25

There is a small difference between intro texts in TOS:

Space: the final frontier. These are the voyages of the starship Enterprise. Its five-year mission: to explore strange new worlds, to seek out new life and new civilizations, to boldly go where no man has gone before.

and in TNG:

Space: the final frontier. These are the voyages of the starship Enterprise. Its continuing mission: to explore strange new worlds, to seek out new life and new civilizations, to boldly go where no one has gone before.

(emphasis mine)

It's pretty obvious that no man was changed to no one to include women. But, is there any explanation why was five-year changed to continuing? Also, why was it a five-year mission at all?

My only assumptions are:

  • Gene Roddenberry hoped to get funding to run the show for 5 seasons.

  • Gene Roddenberry just made up a number without any special meaning.

  • Gene Roddenberry was a communist.

Is there any official explanation, in universe or not?

  • 4
    Well, we already know he was a communist. ;) – gnovice Dec 14 '11 at 19:07
  • 4
    I haven't seen an official statement but I'd guess the 5 years was intended to contrast with the relatively short real space missions that were happening in the 1960's. – jfrankcarr Dec 14 '11 at 19:07
  • @gnovice: Yes, but we don't know if him being a communist is a reason for this. :) – Goran Jovic Dec 14 '11 at 19:13
  • 1
    @jfrancarr: That also makes sense. – Goran Jovic Dec 14 '11 at 19:13
  • 1
    I think Roddenberry thought it would last 5 seasons, and TNG thought it would last longer than that. – Teknophilia Dec 14 '11 at 19:53
50

As Memory Alpha notes, "The Mark of Gideon" establishes the USS Enterprise had enough food and supplies to sustain its crew complement of 430 for five years.

Since Starfleet's main purpose is exploration, it's not particularly unreasonable to presume it dictated how long missions last by determining how much supplies its ships could carry. Memory Alpha also notes that by the 24th century, some missions lasted 8 years (e.g. USS Olympia), presumably due to the increases in supply capacity/efficiency.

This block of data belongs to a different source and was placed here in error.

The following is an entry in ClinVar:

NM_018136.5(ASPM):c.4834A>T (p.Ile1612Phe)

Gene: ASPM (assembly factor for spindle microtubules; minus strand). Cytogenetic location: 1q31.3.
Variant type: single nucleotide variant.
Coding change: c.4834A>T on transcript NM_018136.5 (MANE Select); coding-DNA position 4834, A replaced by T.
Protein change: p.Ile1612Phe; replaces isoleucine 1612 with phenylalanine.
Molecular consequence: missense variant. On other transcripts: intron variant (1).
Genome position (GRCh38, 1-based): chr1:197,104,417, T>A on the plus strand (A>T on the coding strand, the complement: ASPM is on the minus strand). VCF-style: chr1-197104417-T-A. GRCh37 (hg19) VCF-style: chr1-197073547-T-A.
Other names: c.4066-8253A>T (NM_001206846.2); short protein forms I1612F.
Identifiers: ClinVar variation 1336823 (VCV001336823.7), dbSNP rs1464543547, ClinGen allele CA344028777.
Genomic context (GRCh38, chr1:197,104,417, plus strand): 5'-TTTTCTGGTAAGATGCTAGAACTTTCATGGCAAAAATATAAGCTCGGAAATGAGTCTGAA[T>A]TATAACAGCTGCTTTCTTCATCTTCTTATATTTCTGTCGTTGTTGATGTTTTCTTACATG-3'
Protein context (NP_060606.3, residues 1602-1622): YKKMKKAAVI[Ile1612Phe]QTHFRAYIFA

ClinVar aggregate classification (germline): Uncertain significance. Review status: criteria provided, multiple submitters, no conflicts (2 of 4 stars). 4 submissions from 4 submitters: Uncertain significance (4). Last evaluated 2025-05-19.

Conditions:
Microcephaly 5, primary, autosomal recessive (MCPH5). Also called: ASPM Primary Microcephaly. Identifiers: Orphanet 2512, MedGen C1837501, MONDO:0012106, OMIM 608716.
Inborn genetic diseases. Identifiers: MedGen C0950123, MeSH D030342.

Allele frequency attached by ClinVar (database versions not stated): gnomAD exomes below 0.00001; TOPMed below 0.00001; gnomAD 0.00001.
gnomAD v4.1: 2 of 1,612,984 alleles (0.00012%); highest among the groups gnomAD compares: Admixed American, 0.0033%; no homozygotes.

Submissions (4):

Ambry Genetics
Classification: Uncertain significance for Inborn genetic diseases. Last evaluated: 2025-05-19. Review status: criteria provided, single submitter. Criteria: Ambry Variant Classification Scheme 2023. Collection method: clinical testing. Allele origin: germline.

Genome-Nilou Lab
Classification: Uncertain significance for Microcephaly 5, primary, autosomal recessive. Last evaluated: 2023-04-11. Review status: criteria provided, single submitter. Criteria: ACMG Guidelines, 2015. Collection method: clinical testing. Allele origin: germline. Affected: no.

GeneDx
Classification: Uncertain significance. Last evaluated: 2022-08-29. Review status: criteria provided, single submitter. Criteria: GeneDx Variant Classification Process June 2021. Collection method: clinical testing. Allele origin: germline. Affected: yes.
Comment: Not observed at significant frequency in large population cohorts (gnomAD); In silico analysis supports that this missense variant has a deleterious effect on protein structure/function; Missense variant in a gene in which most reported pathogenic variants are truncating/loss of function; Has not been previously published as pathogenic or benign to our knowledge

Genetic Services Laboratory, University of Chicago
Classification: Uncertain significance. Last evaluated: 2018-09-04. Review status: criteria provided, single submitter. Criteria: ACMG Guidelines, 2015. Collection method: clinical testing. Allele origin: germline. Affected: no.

On the other end of the spectrum, in the 22nd century, missions only lasting a year (like the Xindi expedition) heavily taxed the supplies and morale of the crew of the NX class Enterprise.

One thing to keep in mind with the USS Enterprise-D is that while its primary mission was exploration, it was the flagship of the fleet. Because of its use as a display of power and for diplomacy, it was continually in contact with Starfleet and its supply chain, indefinitely prolonging its mission lifespan.

  • This explanation is both in-universe and properly sourced. And I must admit, much better than any of my speculations. – Goran Jovic Dec 14 '11 at 21:18
  • Having a larger ship and crew would also reduce the psychological stresses of extended space voyages since you're traveling within a large community and the ship is much less claustrophobic. Also, are either intros really referring to a formal mission or just a general mission statement? Because I'm pretty sure Enterprise-D went on hundreds of different missions during TNG. – Lèse majesté Dec 14 '11 at 21:50
  • 7
    @Lèsemajesté it'd take me a while to source, but the general impression given from watching Star Trek is that a "mission" in this context is the authority under which a ship operates between commissions (e.g. exploration or defense) not the individual sorties or events (e.g., as part of the mission of exploration, the Enterprise-D mapped a stellar cluster). Missions end when the ship is decommissioned, placed in drydock for retrofitting, its bridge officers replaced en masse (e.g. beginning of Star Trek: The Motion Picture), or other major events that take the ship out of duty. – user366 Dec 14 '11 at 21:56
21

With regard to why 5 years was chosen as the mission duration, I looked to some of the earliest work Gene Roddenberry did on the series to see where he may have gotten such a number from. I'll admit, this is largely speculative, but seemed interesting enough to mention...

  • First, consider the second pilot they created for TOS: "Where No Man Has Gone Before" (which actually aired as the third episode of the first season). The story involved the Enterprise exploring past the edge of the galaxy, so even as early as the pilot episodes Roddenberry is thinking about space travel extending this far from Earth. How far is it exactly? Well, I don't know what estimates or galactic maps Roddenberry would have been working off of back in the '60s, so I'll just have to use a nice map of the Milky Way that I found from a 2008 issue of National Geographic. Here's a small excerpt of the image: